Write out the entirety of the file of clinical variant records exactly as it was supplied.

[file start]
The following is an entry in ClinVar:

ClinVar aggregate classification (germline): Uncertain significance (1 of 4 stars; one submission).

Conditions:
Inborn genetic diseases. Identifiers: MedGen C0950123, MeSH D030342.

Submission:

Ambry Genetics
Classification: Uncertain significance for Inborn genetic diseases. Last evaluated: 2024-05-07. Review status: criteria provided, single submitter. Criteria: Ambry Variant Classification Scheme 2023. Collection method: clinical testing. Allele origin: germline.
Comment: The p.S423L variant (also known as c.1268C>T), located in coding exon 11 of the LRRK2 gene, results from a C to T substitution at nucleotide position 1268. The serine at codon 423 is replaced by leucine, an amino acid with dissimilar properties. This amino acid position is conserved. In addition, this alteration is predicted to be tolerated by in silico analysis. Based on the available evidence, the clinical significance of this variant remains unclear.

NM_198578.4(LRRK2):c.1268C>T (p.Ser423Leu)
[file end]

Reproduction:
The following is an entry in ClinVar:

ClinVar aggregate classification (germline): Uncertain significance (1 of 4 stars; one submission).

Conditions:
Inborn genetic diseases. Identifiers: MedGen C0950123, MeSH D030342.

Submission:

Ambry Genetics
Classification: Uncertain significance for Inborn genetic diseases. Last evaluated: 2024-05-07. Review status: criteria provided, single submitter. Criteria: Ambry Variant Classification Scheme 2023. Collection method: clinical testing. Allele origin: germline.
Comment: The p.S423L variant (also known as c.1268C>T), located in coding exon 11 of the LRRK2 gene, results from a C to T substitution at nucleotide position 1268. The serine at codon 423 is replaced by leucine, an amino acid with dissimilar properties. This amino acid position is conserved. In addition, this alteration is predicted to be tolerated by in silico analysis. Based on the available evidence, the clinical significance of this variant remains unclear.

NM_198578.4(LRRK2):c.1268C>T (p.Ser423Leu)